Gibbus Cut-Out Seats for Myelodysplastics
JAMES H. LITTLE, PT AND L. C. MEYER, MD
Gibbus deformities in myelodysplasia produce significant seating problems. Pressure over the gibbus causes skin breakdown and keeps the child out of the seated position. A large gibbus in the thoracic or lumbar area prevents the child from sitting back far enough in the wheelchair to operate the chair effectively and keeps the center of gravity inappropriately positioned in the chair.
We have developed a seating system which allows for total pressure relief for the fragile skin over the gibbus and positions the child properly in the wheelchair. Over the past 3 years, 30 children have been fitted with special chairs with excellent results in pressure relief and functional positioning. The chair design consists of a plywood or plastic seat base with 5 to 7.5 cm (2 to 3 in) of dense foam for pressure relief and support. The seat back is made of 7.5 to 15 cm (3 to 6 in) of dense foam on an ABS plastic or plywood base which is carved so that the seat back only contacts healthy skin. The seat back is recessed so that the child is aligned functionally in the wheelchair. The seat back and cushion are vacuum formed with the appropriate covering material. Footrests are adapted if necessary.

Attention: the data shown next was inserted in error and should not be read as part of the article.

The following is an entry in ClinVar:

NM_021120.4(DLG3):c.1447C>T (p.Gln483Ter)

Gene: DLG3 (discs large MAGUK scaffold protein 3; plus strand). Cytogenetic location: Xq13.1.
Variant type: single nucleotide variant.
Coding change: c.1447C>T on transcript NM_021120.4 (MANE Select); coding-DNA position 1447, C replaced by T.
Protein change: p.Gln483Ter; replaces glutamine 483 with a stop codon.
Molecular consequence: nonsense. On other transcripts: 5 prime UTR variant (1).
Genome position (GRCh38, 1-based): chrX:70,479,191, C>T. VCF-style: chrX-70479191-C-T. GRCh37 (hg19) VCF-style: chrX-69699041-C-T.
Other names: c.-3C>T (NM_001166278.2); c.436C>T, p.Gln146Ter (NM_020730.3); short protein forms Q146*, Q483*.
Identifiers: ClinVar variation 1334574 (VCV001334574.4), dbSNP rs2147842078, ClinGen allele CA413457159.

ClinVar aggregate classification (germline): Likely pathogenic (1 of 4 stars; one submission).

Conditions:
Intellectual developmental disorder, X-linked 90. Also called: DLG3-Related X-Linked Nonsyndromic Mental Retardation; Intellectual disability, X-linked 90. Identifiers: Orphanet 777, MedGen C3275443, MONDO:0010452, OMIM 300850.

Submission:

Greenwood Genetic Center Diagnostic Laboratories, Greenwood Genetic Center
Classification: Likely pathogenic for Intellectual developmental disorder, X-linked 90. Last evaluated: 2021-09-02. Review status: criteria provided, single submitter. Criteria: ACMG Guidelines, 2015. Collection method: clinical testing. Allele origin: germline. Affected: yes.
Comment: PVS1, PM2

Shriners Hospital for Crippled Children, 2100 North Pleasantburg Drive, Greenville, SC 29609-3194